The Centers for Disease Control and Prevention reports that childhood obesity affects about 13.7 million children and adolescents, and the largest percentage (20.6%) are teens 12 to 19 years old.
“Family meals are extremely important when it comes to reducing obesity rates, so creating a family connection is key to our efforts,” explains Janelle Garcia, PhD, government and community affairs clinical integration manager at Johns Hopkins All Children’s Hospital (JHACH) in St. Petersburg, Fla.
Researchers at the hospital were already studying the best ways to address the adolescent obesity epidemic when they received a grant from Kohl’s Cares in 2006 to create a healthy eating website for teens. The department store’s philanthropic program supports many local communities and partners with children’s hospitals around the country to promote healthier and safer lifestyles.
That initial grant led to additional support for cooking classes called “Kohl’s Cooks for Kids,” where children and teens learned to make meals for themselves and their families. Participants were introduced to a variety of new foods through lessons about the five food groups and were encouraged to try seasonal fruits and vegetables during each weekly session.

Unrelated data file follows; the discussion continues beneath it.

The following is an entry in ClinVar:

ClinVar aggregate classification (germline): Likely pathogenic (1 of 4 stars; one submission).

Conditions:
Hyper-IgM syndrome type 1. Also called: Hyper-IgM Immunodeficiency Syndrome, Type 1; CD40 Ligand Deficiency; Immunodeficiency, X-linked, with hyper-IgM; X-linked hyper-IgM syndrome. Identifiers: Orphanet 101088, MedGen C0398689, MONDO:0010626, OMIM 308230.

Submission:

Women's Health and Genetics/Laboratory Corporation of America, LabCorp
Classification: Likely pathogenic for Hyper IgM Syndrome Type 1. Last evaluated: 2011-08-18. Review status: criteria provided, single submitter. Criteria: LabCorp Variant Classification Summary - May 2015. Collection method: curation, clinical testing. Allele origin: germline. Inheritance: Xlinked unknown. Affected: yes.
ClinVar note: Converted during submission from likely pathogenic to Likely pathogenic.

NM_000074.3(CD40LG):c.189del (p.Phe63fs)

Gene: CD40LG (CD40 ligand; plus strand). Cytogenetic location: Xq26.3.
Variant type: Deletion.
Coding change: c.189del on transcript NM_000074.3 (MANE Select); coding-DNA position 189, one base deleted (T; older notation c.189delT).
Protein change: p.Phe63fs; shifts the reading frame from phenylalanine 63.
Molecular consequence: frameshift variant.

In addition, Johns Hopkins All Children’s has used Kohl’s Cares support to expand community programming through a partnership with Florida’s Pinellas County Schools that includes a high school-based, peer-led health and wellness program called the Health Squad, food pantries for students struggling with food insecurity, and the development of district-wide health and wellness education curricula.
“Kohl’s has been an incredible partner and advocate for our work,” says Kellie Gilmore, JHACH community health and wellness manager. “We wouldn’t be able to do the work we do without their support. The funds give us the ability to be innovative and respond to the needs of our local families.”
Johns Hopkins All Children’s current programs, Fit4Allkids and Fit4Allteens, are focused on engaging kids in behaviors that are associated with a healthy weight. Resources — nutrition education, cooking lessons, recipes, shopping lists, and simple exercises — are shared with kids, teens, parents, and families. More than 250,000 people have been positively impacted over the 14 years of the programming.
“I had been overweight my whole life, but I wanted to be a healthier person,” says Taylor McCullough, a former participant who has kept up a fit lifestyle. “All the tools that Fit4Allkids taught me brought me to where I am today. I recommend the program to all kids, teens, and families because it will change your life.”
Looking toward the future, the Johns Hopkins All Children’s group aims to create opportunities for families in counties outside of St. Petersburg to learn the information and skills they need to live their healthiest lives.
To learn more about the programs supported by Kohl’s Cares, visit the Johns Hopkins All Children’s Fit4Allkids page.
Topics: Friends of Johns Hopkins Medicine, Johns Hopkins Medicine, Promote and Protect Health